When Wyatt was a child the family moved to southern New Jersey, where his father had obtained a post preaching at a small black church in Merchantville.

    But the pulpit produced little income; the family was impoverished during the Depression, Rev. Walker told a biographer for a dissertation. Five of his siblings died of diseases before he was old enough to remember them, he said.

    After graduating from high school, he went south to Virginia Union, carrying $100 that his parents had given him as tuition money to cover the first two semesters. He went on to earn a bachelor’s degree in both physics and chemistry in 1950.

    He received his master of divinity degree from Union and also held a doctorate from Colgate Rochester Crozer Divinity School in Rochester.

    An authority on gospel music and a composer of religious music as well, Rev. Walker published several books and articles that dealt with the relationship among music, black religious tradition, and social change. He also was a noted photographer.

    Ordained in 1952, he preached for seven years at the Gillfield Baptist Church in Petersburg, Va. He staged numerous acts of civil disobedience during this time, resulting in 17 arrests. The first one came after he led a group of black men and women through the “whites only” door of the local library.

    In Petersburg, he served as president of the local branch of the National Association for the Advancement of Colored People and state director of the Congress of Racial Equality.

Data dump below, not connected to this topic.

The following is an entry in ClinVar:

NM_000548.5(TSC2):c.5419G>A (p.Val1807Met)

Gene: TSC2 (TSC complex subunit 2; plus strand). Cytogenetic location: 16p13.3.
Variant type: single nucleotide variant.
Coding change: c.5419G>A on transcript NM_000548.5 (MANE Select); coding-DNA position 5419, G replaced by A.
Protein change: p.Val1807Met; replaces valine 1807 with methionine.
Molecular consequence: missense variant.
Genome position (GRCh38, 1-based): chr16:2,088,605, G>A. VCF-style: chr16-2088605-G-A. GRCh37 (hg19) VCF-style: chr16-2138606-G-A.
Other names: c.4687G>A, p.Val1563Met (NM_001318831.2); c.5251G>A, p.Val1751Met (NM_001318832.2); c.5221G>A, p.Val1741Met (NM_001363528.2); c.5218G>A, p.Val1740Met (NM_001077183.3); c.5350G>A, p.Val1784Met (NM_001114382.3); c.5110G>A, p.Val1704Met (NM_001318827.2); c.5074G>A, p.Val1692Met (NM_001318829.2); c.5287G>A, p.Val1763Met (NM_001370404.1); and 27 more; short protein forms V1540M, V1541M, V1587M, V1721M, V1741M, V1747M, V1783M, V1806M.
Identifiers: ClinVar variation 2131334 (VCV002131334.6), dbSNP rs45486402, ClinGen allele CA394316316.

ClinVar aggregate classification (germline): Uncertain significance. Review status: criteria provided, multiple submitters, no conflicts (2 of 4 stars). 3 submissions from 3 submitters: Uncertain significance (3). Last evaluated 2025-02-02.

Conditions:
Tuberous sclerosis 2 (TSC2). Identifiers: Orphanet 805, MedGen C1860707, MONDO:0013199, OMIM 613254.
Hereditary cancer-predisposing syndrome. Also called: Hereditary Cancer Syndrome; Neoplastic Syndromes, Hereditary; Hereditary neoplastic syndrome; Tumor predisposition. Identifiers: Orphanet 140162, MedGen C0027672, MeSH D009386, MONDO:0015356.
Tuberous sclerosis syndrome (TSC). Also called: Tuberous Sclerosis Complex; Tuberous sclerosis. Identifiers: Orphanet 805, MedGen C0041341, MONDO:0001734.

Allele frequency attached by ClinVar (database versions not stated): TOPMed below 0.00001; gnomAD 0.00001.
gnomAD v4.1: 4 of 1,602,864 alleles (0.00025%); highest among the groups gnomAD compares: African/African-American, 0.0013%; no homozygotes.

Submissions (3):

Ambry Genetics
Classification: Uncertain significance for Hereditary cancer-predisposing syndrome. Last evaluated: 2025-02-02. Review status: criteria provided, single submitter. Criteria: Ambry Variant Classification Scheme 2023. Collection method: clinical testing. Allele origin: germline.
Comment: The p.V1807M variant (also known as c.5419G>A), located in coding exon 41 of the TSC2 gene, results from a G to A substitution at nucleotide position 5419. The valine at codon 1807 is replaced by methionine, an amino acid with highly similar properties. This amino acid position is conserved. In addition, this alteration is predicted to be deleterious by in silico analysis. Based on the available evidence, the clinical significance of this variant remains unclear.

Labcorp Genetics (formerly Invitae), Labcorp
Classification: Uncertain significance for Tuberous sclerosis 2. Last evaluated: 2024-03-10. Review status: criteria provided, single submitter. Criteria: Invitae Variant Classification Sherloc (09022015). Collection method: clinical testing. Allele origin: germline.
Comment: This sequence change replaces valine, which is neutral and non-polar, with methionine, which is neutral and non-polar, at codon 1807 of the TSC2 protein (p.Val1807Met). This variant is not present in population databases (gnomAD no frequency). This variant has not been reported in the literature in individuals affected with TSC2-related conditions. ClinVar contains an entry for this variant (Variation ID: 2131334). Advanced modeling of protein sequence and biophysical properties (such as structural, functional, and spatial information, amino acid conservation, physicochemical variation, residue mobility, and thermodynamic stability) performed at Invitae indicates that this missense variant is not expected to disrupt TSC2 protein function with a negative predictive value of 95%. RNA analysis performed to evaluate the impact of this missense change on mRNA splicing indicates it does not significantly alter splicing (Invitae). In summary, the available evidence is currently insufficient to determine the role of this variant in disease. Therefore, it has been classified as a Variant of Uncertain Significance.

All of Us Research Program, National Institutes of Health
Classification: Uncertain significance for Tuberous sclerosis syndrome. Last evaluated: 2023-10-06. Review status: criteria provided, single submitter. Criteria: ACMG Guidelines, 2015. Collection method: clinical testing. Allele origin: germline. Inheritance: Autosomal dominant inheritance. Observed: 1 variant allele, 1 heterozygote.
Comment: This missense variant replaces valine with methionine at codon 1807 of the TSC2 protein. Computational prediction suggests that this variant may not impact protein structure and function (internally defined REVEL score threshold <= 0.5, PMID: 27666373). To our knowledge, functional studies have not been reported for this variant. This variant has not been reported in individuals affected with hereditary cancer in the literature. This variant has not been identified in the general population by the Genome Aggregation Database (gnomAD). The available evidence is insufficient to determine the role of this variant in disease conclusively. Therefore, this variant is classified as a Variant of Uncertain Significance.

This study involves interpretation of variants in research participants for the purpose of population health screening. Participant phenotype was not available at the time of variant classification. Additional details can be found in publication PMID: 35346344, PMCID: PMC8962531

Rev. Walker worked for the SCLC in Atlanta for four years before moving to Harlem, in 1965, when he was named pulpit minister at the Abyssinian Baptist Church.

    Two years later, he became pastor and chief executive of the Canaan Baptist Church of Christ, a post he held until a series of strokes forced him to retire in 2004. He then moved to Virginia to be closer to relatives.

    Rev. Walker married Theresa Edwards on Dec. 24, 1950. They had three sons, Wyatt Jr., Robert and Earl, and a daughter, Ann. There was no immediate information on his survivors.

    For Rev. Walker, the civil rights movement had not ended with legislative victories in the 1960s. In 1989, speaking from the pulpit of Riverside Church in Manhattan to celebrate King’s 60th birthday, he said that the establishment of a national holiday to honor King had “seduced us into becoming too comfortable.”

    He added, “It is insufficient for us to come together on his birthday, sometimes in an artificial way, white and black together, and sing ‘We Shall Overcome’ and hold hands and get a warm feeling and then go back to business as usual in white racist America.”